A sentence is a group of words written in a particular order such that it makes a complete meaning. In this post, I will discuss the four types of sentences.
A set of five worksheets to practice these sentences is also included.
What is a sentence and what are the types of sentences?
The above sentence anchor chart explains the four types of sentences briefly.
The first type of sentence is declarative sentences. We use these sentences to make statements and to describe ‘things’, ‘feelings’, ‘people’, ‘ideas’, ‘opinion’ and express ‘agreement/disagreement’.
Such sentences end with a full stop or period (.).
Sudoku is a popular puzzle game. (thing)
I am angry with you. (feeling)
Monks lead a simple life. (people)
Coronavirus is a pandemic. (statement)
I don’t want to wear a mask. (disagreement)
I am ready to help you. (agreement)
Many believe that dinosaurs never existed. (opinion)
We use interrogative sentences to ask ‘questions’ about ‘things’, ‘feelings’, ‘people’, ‘ideas’ we want to know more about.
Such sentences end with a question mark(?).
Are you feeling sick?
Do you know her?
Where are the keys?
Which dress is better?
When did you arrive?
Why did you boil the water?
How are you feeling now?
Can he be trusted?
We use imperative sentences to ‘make requests’, ‘ask’ or ‘order’ others to do or not do something, ‘give instructions’, ‘make offers’, ‘extend invitation’, ‘make suggestions’ etc.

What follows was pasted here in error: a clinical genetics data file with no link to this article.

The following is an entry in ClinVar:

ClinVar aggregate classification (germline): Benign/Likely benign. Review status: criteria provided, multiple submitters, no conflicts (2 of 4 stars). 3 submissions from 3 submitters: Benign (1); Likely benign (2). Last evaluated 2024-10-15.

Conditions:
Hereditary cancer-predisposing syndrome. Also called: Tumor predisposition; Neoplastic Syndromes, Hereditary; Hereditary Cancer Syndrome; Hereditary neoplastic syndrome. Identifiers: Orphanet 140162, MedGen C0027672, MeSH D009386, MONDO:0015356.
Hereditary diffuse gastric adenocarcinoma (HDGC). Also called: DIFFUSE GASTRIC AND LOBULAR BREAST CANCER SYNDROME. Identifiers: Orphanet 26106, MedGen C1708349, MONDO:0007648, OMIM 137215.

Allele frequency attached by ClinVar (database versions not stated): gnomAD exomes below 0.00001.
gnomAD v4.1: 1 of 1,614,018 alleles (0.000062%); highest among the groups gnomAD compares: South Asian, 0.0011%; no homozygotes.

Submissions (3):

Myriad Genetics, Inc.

Such sentences end full stop or period(.).
However, depending on the forcefulness of an order or command, some imperative sentences may end with an exclamation mark (!).
Have a drink.
Pass the salt, please.
Get out of my room!
Do come to my birthday party.
Clean your room once again!
You should visit a doctor.
Take a right turn from that shop.
We use exclamatory sentences to express strong feelings – ‘surprise’, ‘shock’, ‘anger’, ‘fear’, ‘happiness’, ‘excitement’, ‘sorrow’ etc.
Such sentences end with an exclamation sign(!).
Special words called INTERJECTIONS like ‘Oh!’, ‘Ah!’ ‘Ouch!’, ‘Cheers!’, ‘Hurray!’, ‘Wow!’ etc. may be used at the beginning or end of such sentences to emphasize the feeling or emotion they convey.
Wow! What a pleasant surprise!
“Oh, dear! We are in trouble!
Hurray! We won the match!
Oh! How much I hate her!
Interjections can also stand alone as expressions of feelings and emotions.
All the best!
Read the group of words in the above sentences worksheet and decide which one is a sentence and which one is not.
In the above worksheet, read the sentence and write the type of sentence it is.
Read the sentences and in the space provided write the type of sentence it is. It can be a declarative sentence or an imperative sentence or an interrogative sentence or an exclamatory sentence.
You can practice rearranging words to form logical sentences before moving on to the next set of worksheets. Click on the above image to download the ‘make a sentence’ Pack.
Rearrange the words to form a meaningful sentence. Begin each sentence with a capital letter and end it with an appropriate punctuation mark.
The above chart is an example of how to stretch a sentence and make it more meaningful. It can be attempted by third graders and above. Click on the chart above to read about stretching a sentence and download the worksheets pack. This pack will enhance your child’s creativity and also help her understand and use the various parts of speech.
Rearrange the words to form a meaningful and logical sentence. Begin each sentence with a capital letter and end it with an appropriate punctuation mark.
This sentence Pack is free for subscribers to download.